Construction Spending Rises On Private Infrastructure Investment
Construction spending data for February wasn’t bad. At 1.1% it is better than forecast and accelerating from the previous month. This is good for market sentiment and investors but you need to be careful where you invest not all segments are experiencing the same gains. Residential spending is one example. While overall contruction spending is robust, spending on residential projects lags other sectors and is down -3.6% from last year.
Digging a little deeper into the data is is easy to see where the money is going. By far the largest inflows of new money are into infrastructure projects. Infrastructure, the facilities and services that are required for daily life, is one of the fastest growing economic segments worldwide and fueled by rising need.
Bringing it back to the U.S., construction spending is growing fastest in four sectors; Highway and Street, Water Supply/Management, Conservation & Development, and Sewage & Waste. Spending in these sectors grew an average 15% and not expected to slow soon. Our rapidly growing and urbanizing population demand good roads, clean streets, fresh water, and proper sewage treatment. The sectors seeing the largest amount of spending if not the fastest growth are Power, Transportation, Commercial, Highway & Street, and Manufacturing.
Oddly enough, most of the money for these projects is coming from the private sector. Historically, because infrastructure cost so much to build, those projects have been taken on by governments and communities. Now, because of the same reasons, governments are turning to the private sector to help defray cost.
Private equity firms have been raising record amounts of cash for investment in infrastructure projects, roughly $90 billion in 2018. The reason infrastructure has become so popular with private equity is two-fold. The first reason is that there is a need for new and upgraded infrastructure that can’t be sated, this sector will be strong for decades. The second is that infrastructure projects like parking decks, water facilities, power plants, and toll roads all generate steady income protected by government oversight.
The reason why infrastructure is such an attractive investment is simple. Governments worldwide need to spend trillions of dollars right now just to maintain the existing infrastructure needed to drive the global economy. That estimate doesn’t count the need for new infrastructure. Governments will need to spend trillions more building out and connecting new services in under-served areas as the world’s population grows.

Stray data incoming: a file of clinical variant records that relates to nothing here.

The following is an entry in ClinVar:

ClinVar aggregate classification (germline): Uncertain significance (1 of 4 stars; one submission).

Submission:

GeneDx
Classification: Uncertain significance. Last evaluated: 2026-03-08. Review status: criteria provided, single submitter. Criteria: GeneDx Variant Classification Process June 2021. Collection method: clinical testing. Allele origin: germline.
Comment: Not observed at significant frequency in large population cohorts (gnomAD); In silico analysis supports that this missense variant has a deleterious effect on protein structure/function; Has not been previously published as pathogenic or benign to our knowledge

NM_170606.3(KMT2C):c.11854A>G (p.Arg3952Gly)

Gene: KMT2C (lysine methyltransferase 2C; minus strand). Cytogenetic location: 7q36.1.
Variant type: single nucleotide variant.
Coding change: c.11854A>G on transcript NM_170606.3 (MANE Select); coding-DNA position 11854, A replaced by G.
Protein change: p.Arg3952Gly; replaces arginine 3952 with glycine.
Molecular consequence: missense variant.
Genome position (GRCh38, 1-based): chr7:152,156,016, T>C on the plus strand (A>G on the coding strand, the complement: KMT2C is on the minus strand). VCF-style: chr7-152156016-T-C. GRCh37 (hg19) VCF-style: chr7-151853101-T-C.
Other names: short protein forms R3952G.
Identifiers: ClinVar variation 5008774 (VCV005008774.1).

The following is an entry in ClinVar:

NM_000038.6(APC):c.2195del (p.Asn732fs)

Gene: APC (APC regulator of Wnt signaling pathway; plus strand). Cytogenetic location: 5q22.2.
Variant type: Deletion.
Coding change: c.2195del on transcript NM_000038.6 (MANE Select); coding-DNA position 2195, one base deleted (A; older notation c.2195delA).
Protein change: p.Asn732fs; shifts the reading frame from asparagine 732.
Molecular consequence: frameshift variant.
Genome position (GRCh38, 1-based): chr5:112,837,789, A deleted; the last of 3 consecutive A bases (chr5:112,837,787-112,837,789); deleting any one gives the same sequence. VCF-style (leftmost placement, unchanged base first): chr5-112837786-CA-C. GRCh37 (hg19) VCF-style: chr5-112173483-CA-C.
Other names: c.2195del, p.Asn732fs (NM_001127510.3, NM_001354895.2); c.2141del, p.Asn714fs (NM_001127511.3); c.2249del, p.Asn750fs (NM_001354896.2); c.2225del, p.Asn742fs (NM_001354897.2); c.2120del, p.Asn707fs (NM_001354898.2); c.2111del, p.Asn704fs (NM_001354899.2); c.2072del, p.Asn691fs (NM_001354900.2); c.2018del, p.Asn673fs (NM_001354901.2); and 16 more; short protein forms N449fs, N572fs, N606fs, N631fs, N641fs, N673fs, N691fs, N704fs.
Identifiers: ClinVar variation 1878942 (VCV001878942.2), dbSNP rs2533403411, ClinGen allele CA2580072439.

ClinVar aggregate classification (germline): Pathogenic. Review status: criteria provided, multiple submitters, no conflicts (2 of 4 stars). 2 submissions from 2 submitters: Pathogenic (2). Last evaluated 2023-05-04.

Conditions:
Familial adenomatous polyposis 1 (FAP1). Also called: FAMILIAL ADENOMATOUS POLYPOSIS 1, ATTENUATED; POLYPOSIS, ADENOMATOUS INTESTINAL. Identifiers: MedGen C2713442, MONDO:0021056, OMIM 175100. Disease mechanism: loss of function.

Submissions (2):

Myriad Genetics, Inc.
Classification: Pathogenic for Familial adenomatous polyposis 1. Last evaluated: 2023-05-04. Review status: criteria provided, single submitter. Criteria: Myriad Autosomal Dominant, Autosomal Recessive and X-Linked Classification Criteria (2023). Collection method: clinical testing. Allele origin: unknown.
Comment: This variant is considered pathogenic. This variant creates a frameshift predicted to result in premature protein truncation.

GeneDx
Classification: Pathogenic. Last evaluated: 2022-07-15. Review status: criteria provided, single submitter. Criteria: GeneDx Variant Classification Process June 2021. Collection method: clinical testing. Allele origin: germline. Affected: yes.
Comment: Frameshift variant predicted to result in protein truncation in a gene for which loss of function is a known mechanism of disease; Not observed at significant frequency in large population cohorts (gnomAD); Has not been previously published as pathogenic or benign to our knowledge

- Infrastructure investment is important not only to serve the needs of growing populations but also to support economic activity. The build out, operation, and maintenance of waterways, railroads, airports, pipelines, highways, and electric utilities means jobs and income.
Historically governments and municipalities have been the primary investors, owners and operators of infrastructure. That is changing due to the high cost of operations and maintenance and that is where the private equity firms come into play.
The spending gap in the U.S was estimated at $3.4 trillion in 2018, a gap that many think will be filled by private investment. Governments can contract with private equity and their money will be spent on new projects, the private equity firm will operate the utility etc. in return for fees (ie the water bill, power bill, gas bill, tolls at the highway) and those fees will be passed on to investors in the form of dividends.
Three High-Income Infrastructure Funds, One To Own And Two To Watch
1- The Brookfield Global Listed Infrastructure Income Fund (INF) – Brookfield’s Global Listed Infrastructure Income Fund is unique in its focus, global listed stocks, with roughly half of its holdings outside the U.S. The portfolio is dominated by energy, utility, and industrial plays with a sprinkling of telecom and tech to round it out. At current prices, the fund is paying nearly 8.0% in yield.
2- The BlackRock Utility&Infrastructure Trust (BUI) – BlackRock’s Utility&Infrastructure Trust is another closed-end fund focused on global equities. It has about 45% of assets invested overseas but that is where portfolio similarities stop. The BUI portfolio is heavily skewed toward utilities at 65% of holdings which makes this more a
3- The Cohen&Steers Infrastructure Fund (UTF) – Cohen&Steers Infrastructure Fund is a U.S.-centric broadly-focused closed-end fund. The
Of the three the Brookfield Global Listed Infrastructure Fund is the most attractive from a valuation basis. At -15.0% it is trading at the deepest discount to NAV of all three of these funds which provides the most savings for investors. While the discount to NAV can be a value trap the Zee statistics reinforce INF’s attractiveness from the value perspective. The INF’s Zee statistic, a measure of the discount to NAV, is negative which suggests it is undervalued relative to past performance. The ZEE statistic for the Cohen&Steers Infrastructure Fund and BlackRock Utility&Infrastructure Trust are both positive suggesting they are overvalued.